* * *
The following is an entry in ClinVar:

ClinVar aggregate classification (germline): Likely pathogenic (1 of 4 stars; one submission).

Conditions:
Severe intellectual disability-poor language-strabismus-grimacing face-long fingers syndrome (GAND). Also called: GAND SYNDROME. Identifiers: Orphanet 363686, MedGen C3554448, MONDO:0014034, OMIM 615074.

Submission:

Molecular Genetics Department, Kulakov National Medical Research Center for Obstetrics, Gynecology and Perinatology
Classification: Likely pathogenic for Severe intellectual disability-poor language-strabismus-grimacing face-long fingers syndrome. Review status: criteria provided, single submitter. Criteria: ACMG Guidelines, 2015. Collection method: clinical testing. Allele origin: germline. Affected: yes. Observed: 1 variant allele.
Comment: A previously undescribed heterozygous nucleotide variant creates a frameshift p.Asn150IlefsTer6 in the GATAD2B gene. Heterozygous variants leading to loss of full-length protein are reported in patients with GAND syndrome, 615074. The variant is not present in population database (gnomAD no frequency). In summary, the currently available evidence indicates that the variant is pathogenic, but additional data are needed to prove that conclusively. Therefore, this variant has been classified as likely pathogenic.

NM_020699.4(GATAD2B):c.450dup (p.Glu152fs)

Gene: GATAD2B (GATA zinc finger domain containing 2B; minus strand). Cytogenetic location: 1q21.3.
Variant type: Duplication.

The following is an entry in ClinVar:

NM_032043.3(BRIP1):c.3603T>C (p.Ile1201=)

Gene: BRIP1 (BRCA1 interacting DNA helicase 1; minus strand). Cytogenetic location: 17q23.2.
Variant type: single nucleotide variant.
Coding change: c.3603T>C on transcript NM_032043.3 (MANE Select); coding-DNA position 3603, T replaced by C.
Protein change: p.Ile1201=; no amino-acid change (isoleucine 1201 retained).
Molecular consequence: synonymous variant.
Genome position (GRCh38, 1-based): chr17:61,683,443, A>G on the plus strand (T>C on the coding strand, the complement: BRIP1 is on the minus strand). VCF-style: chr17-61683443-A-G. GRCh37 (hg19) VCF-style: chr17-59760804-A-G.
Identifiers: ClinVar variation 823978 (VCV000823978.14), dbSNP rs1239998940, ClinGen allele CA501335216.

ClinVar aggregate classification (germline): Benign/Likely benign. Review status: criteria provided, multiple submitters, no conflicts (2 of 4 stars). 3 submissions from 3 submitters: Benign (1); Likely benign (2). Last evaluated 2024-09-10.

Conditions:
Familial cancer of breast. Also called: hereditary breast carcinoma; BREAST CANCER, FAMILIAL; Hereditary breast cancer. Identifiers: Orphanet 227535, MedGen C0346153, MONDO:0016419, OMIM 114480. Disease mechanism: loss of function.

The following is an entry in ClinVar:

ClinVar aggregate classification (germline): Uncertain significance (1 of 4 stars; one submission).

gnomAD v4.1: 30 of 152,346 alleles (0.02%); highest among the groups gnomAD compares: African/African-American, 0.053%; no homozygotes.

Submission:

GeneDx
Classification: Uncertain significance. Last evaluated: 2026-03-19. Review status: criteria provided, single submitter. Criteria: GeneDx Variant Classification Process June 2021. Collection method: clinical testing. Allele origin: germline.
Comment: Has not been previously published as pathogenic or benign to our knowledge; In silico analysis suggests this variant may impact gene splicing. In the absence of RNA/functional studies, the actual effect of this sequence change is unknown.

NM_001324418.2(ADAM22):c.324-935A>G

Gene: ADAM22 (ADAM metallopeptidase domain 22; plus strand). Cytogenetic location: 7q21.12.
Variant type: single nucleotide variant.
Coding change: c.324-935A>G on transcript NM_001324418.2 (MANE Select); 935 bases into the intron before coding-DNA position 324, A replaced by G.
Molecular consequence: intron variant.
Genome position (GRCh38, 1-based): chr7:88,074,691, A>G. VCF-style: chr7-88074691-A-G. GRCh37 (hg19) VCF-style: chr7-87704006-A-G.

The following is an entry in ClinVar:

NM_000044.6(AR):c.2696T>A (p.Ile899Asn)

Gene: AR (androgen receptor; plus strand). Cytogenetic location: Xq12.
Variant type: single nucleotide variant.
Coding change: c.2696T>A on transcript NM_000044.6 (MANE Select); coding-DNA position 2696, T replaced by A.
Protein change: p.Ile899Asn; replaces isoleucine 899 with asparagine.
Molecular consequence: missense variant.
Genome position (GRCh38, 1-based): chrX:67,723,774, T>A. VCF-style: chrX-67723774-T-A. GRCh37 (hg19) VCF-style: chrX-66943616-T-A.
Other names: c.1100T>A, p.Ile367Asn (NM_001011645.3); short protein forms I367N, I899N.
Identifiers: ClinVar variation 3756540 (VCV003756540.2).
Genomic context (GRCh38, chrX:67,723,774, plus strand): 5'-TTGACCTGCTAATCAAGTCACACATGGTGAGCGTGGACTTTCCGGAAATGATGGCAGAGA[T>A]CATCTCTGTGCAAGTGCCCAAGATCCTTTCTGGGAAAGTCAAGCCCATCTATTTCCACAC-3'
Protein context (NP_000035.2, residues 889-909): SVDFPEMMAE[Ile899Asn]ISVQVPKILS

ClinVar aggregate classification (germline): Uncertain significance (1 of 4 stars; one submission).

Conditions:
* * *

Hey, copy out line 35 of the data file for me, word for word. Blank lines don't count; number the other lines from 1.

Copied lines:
Molecular consequence: intron variant.